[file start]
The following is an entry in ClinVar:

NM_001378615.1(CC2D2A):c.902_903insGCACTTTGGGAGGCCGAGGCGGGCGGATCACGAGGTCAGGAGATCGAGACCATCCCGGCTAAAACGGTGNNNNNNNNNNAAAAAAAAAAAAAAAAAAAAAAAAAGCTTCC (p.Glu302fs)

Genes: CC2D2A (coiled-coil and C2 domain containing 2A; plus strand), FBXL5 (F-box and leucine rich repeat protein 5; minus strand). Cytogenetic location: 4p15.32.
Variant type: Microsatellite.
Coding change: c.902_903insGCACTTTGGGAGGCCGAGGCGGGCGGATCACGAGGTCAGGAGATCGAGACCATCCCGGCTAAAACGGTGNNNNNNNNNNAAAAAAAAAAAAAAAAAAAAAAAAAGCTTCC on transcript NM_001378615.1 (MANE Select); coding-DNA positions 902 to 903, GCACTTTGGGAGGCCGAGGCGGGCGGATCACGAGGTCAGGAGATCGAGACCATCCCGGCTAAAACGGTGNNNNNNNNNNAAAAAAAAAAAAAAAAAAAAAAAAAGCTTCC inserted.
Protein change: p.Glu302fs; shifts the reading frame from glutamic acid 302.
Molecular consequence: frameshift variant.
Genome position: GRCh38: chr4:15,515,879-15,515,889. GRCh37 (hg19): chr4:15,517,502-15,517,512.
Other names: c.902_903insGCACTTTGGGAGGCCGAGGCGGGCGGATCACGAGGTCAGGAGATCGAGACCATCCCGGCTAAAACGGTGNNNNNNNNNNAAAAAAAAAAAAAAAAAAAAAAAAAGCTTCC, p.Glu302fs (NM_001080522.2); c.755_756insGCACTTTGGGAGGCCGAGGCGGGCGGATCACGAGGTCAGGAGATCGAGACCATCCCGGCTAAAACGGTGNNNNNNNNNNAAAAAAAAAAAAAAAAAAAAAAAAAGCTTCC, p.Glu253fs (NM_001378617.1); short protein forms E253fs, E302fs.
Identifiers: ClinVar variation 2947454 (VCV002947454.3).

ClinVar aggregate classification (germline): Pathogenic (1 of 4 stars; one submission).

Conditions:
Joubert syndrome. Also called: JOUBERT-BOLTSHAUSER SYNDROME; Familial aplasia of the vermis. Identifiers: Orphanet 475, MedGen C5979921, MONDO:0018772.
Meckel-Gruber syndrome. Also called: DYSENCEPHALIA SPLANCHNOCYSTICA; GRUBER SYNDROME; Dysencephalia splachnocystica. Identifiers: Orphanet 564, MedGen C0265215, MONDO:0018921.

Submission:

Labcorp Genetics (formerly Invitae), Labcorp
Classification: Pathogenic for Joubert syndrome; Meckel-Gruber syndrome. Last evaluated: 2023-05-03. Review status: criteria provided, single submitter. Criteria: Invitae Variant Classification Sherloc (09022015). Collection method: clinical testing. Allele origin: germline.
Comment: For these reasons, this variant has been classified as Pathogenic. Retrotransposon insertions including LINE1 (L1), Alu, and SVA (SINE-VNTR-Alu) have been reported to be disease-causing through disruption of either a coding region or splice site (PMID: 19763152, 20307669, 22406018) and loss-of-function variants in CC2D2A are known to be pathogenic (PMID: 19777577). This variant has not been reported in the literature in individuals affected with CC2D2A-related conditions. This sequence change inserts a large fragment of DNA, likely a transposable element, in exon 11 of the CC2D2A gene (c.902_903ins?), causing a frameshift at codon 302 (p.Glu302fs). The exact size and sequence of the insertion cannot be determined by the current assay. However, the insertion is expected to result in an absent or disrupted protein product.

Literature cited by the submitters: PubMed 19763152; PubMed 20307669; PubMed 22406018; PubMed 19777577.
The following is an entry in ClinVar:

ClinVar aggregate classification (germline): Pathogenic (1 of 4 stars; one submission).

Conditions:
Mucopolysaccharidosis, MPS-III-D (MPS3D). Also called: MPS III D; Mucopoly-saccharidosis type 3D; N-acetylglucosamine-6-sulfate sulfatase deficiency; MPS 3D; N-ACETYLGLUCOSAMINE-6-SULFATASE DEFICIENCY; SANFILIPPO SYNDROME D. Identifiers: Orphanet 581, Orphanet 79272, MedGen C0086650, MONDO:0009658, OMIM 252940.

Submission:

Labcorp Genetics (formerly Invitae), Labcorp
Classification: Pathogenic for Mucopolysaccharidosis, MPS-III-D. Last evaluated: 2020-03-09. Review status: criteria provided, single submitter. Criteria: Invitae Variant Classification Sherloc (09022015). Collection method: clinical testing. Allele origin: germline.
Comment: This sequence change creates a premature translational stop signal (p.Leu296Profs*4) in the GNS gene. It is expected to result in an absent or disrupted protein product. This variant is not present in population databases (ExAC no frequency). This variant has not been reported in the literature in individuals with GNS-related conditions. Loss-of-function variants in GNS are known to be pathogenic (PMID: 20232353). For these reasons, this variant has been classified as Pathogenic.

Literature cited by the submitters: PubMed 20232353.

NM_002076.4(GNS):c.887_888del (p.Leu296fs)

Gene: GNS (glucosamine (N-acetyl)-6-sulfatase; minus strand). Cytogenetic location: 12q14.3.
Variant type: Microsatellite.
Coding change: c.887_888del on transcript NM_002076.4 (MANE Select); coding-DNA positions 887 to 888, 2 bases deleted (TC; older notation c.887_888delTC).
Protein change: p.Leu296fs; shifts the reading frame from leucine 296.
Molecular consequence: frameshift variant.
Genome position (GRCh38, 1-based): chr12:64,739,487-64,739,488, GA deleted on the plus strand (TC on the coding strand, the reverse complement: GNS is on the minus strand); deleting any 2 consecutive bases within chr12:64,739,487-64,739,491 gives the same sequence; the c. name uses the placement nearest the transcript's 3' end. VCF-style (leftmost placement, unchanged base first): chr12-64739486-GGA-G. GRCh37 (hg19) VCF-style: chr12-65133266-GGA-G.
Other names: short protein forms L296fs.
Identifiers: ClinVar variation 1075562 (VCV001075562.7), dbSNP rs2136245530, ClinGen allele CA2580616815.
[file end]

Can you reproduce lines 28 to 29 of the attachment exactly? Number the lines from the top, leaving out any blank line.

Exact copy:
Literature cited by the submitters: PubMed 20232353.

NM_002076.4(GNS):c.887_888del (p.Leu296fs)